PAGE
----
Did Jesus really escape execution, get married and live in Japan: Museum in the village of Shingo
650 km north of Tokyo you can find the tiny village of Shingo, which locals consider the last refuge of Jesus Christ. Allegedly among the quiet hills of this place forgotten by God, the Christian prophet lived like an ordinary farmer, growing garlic. He had three daughters and lived in a Japanese village until 106 years old. All this, as well as many other interesting facts, is described in the local Museum of Jesus. Who knows, maybe today you can run into several of his descendants right on the street …
Shingo is located in Aomori Prefecture, and its population is about 2500 people. Near the alleged grave of Christ are other popular tourist attractions – a car race track, a stunning pyramid and the so-called “Big Rock”. However, tourists still travel to Shingo primarily to see the place where Jesus lived another 70 years after his alleged execution. All visitors are also surprised that the population of the village, which has nothing to do with Christianity, is so passionate about Christ.
Moreover, the legend of Singo Jesus is not just a trick to attract tourists. Locals sincerely believe in her. The story goes as follows: 21-year-old Jesus went to Japan, where he studied for 12 years with a priest on Mount Fuji. At the age of 33, he returned to his homeland to preach the newfound Eastern wisdom, but the crowd of angry Romans clearly did not appreciate his impulses. However, then the unexpected happened. It is written on a tablet at the Shingo burial site that the younger brother of Jesus, named Isukiri, helped Christ escape, but instead took his place on the cross and was crucified. After that, Jesus, taking with him the memory of his brother’s ear and a lock of his mother’s hair, fled through Siberia to Alaska, and from there he returned to Japan, to the place where he learned wisdom. Today it is believed that in the burial site adjacent to the grave of Jesus in Shingo just these ears with a lock of hair rest (therefore, two graves were made).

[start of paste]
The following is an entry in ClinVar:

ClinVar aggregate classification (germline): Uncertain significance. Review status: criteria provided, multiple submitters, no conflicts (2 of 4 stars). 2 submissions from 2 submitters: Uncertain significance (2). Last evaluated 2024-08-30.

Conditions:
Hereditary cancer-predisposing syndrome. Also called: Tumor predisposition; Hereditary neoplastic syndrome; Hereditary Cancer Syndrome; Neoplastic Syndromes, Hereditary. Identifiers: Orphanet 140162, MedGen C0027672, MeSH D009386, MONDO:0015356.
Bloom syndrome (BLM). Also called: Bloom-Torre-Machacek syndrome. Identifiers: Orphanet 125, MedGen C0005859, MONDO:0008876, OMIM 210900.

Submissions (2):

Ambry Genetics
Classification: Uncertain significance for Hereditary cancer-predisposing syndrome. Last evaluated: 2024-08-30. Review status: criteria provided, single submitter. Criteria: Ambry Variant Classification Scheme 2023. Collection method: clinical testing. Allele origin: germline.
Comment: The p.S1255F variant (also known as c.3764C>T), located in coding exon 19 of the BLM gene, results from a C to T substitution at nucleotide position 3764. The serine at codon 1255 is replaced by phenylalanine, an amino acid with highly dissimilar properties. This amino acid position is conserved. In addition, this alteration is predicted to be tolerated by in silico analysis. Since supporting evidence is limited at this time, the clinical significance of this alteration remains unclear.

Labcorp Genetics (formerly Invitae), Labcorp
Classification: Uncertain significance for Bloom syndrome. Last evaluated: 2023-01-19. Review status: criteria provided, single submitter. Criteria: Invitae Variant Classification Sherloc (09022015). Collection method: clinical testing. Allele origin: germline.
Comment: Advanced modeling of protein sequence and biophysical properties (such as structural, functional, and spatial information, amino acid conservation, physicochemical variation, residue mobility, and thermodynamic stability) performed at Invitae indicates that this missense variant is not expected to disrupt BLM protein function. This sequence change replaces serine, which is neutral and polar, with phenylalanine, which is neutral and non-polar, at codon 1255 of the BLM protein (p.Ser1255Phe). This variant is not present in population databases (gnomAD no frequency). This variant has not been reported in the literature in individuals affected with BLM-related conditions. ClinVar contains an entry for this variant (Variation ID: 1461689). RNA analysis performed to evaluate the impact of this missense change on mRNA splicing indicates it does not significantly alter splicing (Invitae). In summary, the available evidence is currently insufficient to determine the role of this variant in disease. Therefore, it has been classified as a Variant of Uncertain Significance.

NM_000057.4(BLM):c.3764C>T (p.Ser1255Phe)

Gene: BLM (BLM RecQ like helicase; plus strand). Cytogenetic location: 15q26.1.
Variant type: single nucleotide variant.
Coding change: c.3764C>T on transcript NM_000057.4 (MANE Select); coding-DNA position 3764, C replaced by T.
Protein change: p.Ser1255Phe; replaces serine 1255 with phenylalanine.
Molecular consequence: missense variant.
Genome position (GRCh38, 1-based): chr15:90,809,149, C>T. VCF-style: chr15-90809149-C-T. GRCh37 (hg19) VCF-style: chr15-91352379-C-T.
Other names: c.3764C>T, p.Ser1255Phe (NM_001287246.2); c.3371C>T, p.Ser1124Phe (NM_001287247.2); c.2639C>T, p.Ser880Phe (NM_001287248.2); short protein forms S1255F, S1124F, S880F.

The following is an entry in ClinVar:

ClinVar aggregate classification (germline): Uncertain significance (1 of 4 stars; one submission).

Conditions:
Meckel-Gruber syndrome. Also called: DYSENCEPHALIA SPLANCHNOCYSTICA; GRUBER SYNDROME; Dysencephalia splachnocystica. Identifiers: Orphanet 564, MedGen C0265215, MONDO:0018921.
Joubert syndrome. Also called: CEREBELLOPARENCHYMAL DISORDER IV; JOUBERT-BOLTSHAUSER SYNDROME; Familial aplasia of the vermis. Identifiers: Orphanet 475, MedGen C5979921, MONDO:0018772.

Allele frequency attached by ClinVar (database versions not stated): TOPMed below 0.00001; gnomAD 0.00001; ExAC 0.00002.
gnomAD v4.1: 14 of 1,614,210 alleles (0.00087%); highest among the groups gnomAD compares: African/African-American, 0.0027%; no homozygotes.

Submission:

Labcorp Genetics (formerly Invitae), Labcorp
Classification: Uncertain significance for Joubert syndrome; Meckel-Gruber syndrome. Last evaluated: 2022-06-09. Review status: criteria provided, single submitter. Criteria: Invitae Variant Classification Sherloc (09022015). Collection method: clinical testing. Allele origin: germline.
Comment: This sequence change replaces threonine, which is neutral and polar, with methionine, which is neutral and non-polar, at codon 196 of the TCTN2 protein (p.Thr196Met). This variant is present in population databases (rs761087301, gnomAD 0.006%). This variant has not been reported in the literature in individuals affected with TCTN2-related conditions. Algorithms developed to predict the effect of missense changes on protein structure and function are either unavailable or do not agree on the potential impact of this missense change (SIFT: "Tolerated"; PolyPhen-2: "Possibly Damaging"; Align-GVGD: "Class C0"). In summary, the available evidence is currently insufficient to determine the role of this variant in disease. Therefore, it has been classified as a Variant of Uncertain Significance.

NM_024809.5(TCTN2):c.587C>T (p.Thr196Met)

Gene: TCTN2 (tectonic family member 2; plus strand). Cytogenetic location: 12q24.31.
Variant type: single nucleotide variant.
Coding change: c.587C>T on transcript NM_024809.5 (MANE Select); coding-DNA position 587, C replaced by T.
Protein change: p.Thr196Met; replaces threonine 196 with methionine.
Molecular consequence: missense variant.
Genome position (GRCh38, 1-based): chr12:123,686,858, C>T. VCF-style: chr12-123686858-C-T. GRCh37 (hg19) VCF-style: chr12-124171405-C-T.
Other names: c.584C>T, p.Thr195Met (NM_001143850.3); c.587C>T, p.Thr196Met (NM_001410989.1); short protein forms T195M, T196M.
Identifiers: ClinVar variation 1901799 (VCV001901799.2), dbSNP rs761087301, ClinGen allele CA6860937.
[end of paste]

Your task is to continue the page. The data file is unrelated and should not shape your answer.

In Shingo, Christ was considered a “great man,” although the locals did not know anything about the miracles he performed. Jesus adopted the new name Torai Taro Daitenku and started a family with a woman named Miyuko. The direct descendants of their ancestry founded the Savaguchi clan, which has since been courting the grave, but refuses to conduct exhumation in order to confirm or refute the legend.
A museum was built near the burial site, which provides information and evidence of the village’s claim to the glory of Christ’s last resting place. The museum says that thanks to the appearance of Jesus, the locals began to wear clothes worthy of Jerusalem and carry their children in baskets, like Moses. In the 1970s, residents began to apply charcoal marks on the foreheads of infants. By the way, the Stars of David are found throughout the village, and the words in Hebrew slip in the local dialect.
Locals have always considered the Savaguchi family to be very unusual: many of them had blue eyes, and the clan also owned a strange heirloom: a Mediterranean crush for grapes. However, when asked to talk about their potentially holy 2000-year-old pedigree, the Savaguchi ignore the issue, telling reporters that they “can believe what they like.” In fact, all this does not really matter for the Savaguchi, who, after all, profess the Shinto and Buddhist faiths. However, the local legend of Jesus the immigrant attracts tourists to the region. Every June, people gather for a big celebration near the graves, singing Jewish and Japanese folk songs. This all happens as part of the Bon Festival.
It is unlikely that anyone will say there is at least a tiny fraction of the truth in this legend. But the fact remains that in the New Testament there is a “unaccounted for” 12-year period. Also, once, a real biblical relic confirming the history allegedly existed – Takeuchi scrolls that “surfaced” in the 1930s but then disappeared during World War II. The Museum of Jesus in Shingo now stores records of lost documents, which only the oldest locals remember.
Most historians believe that this legend is simply a loud publicity stunt invented in the 1930s by the mayor of Shingo, Denjiro Sasaki, who at that time “very successfully” made a discovery by finding various ancient pyramids. But instead of sunk after some time, this story is increasingly interwoven with identity